________________ CM . . . . Volume XIV Number 20 . . . . May 30, 2008

cover The Black Book of Colors.

Menena Cottin. Illustrated by Rosana Faria. Translated by Elisa Amado.
Toronto, ON: Groundwood/House of Anansi, 2008.
24 pp., hardcover, $17.95.
ISBN 978-0-88899-873-6.

Subject Headings:
Colors-Juvenile literature.
Touch-Juvenile literature.

Kindergarten-grade 5 / Ages 5-10.

Review by Charlotte Enns.

**** /4


Thomas likes all the colors because he can hear them and smell them and touch them and taste them.

But black is the king of all the colors. It is as soft as silk when his mother hugs him and her hair falls in his face.


The Black Book of Colors is truly a unique book. Not only is the text presented in both English print and braille, the illustrations are textured rather than coloured. This approach makes the book completely accessible to blind readers and, in addition, allows sighted readers to experience and imagine what it is like to read by touch. The positive emphasis on “seeing” in other ways – through touch, taste, sound and smell – shifts the focus from viewing blindness as a disability or deficit to simply considering it a difference.

     The content of the book does not involve a plot but rather consists of a series of descriptions focused around basic colours, including yellow, red, blue, white, green, brown, and black. The descriptive statements do not refer to visual information but emphasize other senses to bring meaning to what a colour represents. For example, “yellow tastes like mustard” and “brown crunches under his feet like fall leaves.”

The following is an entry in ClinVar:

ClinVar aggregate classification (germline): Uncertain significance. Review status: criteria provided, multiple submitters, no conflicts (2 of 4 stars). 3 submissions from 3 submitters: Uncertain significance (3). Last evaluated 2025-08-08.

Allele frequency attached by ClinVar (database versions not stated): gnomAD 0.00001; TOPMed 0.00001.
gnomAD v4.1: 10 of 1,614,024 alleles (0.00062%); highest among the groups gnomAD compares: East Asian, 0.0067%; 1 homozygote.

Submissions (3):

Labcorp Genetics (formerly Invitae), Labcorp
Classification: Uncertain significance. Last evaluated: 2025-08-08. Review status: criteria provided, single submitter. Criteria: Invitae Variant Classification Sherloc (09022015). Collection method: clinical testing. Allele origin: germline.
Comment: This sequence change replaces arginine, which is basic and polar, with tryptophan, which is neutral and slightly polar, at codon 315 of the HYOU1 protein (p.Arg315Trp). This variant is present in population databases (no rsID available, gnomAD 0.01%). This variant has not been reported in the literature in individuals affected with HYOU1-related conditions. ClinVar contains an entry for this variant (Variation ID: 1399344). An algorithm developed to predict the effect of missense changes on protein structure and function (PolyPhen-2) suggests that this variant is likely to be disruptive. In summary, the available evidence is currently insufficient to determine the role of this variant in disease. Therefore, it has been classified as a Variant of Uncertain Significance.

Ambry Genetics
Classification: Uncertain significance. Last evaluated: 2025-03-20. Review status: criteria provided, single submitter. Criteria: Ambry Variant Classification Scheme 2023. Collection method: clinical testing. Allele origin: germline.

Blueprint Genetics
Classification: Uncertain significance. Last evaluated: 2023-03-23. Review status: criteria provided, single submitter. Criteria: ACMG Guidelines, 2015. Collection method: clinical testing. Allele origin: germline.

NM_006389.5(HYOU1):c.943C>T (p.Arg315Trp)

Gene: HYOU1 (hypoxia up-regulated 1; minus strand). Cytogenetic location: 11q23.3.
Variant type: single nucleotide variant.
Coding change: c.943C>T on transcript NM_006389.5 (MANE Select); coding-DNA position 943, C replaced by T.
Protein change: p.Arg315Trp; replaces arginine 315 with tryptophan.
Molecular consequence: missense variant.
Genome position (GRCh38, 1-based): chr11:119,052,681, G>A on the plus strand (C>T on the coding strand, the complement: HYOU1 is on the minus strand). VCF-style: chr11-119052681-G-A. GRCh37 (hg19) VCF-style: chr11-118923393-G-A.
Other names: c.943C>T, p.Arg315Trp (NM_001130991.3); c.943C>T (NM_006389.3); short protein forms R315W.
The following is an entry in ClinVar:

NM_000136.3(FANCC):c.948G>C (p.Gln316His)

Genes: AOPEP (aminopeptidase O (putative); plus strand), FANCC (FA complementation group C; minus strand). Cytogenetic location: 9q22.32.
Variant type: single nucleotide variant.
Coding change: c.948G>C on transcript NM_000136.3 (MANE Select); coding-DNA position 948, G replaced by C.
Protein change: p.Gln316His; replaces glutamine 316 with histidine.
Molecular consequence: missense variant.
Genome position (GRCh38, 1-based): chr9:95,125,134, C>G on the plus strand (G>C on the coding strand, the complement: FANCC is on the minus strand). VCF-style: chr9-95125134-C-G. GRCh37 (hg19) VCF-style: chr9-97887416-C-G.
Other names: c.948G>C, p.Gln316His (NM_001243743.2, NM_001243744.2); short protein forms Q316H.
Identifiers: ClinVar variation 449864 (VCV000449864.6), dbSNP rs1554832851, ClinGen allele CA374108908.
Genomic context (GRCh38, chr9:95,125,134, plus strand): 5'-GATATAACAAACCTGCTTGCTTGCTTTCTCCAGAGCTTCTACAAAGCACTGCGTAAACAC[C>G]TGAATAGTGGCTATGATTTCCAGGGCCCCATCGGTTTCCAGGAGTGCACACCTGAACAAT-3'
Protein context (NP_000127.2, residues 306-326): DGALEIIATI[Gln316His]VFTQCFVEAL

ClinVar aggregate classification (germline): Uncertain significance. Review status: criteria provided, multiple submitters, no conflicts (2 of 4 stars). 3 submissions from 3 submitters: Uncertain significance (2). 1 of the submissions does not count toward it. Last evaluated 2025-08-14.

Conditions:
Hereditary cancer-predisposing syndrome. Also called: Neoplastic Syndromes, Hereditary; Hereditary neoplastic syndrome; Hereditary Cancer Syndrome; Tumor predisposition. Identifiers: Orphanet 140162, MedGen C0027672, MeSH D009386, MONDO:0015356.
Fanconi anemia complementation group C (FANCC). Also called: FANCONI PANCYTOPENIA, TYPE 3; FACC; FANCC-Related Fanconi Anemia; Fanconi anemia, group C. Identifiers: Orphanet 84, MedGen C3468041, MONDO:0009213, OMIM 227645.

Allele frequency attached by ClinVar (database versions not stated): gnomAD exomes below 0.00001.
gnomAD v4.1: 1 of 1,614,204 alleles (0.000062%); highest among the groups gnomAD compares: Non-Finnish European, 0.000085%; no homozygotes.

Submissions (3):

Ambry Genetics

It is the format of the book that really stands out. All the pages in this book are completely black. Each page first presents the descriptive statement in braille (raised black dot symbols) and then the same statement is written in white font. On the opposite page, which is also completely black, is a drawing created through raised black lines.  These drawings can be deciphered through touch. The full braille alphabet is also included at the end of the book so that readers can make connections to the text and learn about this unique coding system.

     The Black Book of Colors provides an excellent opportunity for children and adults to explore experiences and perspectives that are different from their own. Through the content and format of this book, readers will begin to understand the experience of a person who can only see through his or her other senses – touch, taste, smell, and hearing. With some imagination, readers can also begin to consider how others may hear, move, or communicate in ways that are different from what is typical. Overall, these opportunities can provide a better understanding and appreciation for differences and contribute to a more inclusive environment for all.
     I would highly recommend this book for parents, teachers and young children. The format helps sighted readers to imagine what it is like to be blind. The content stimulates the imagination to find ways to describe visual images through other senses. This book also has the value of teaching all readers to appreciate difference and, indirectly, the importance of inclusion. The Black Book of Colors is fully accessible to children who are blind, and it will validate their own experiences and acknowledge them as experts in reading by touch. These features make it a very appropriate “educational resource” in the classroom, but this should not take away from the book’s main value of providing a unique and innovative reading experience.

Highly Recommended.

Charlotte Enns teaches inclusive special education at the Faculty of Education, University of Manitoba.

To comment on this title or this review, send mail to cm@umanitoba.ca.

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ISSN 1201-9364
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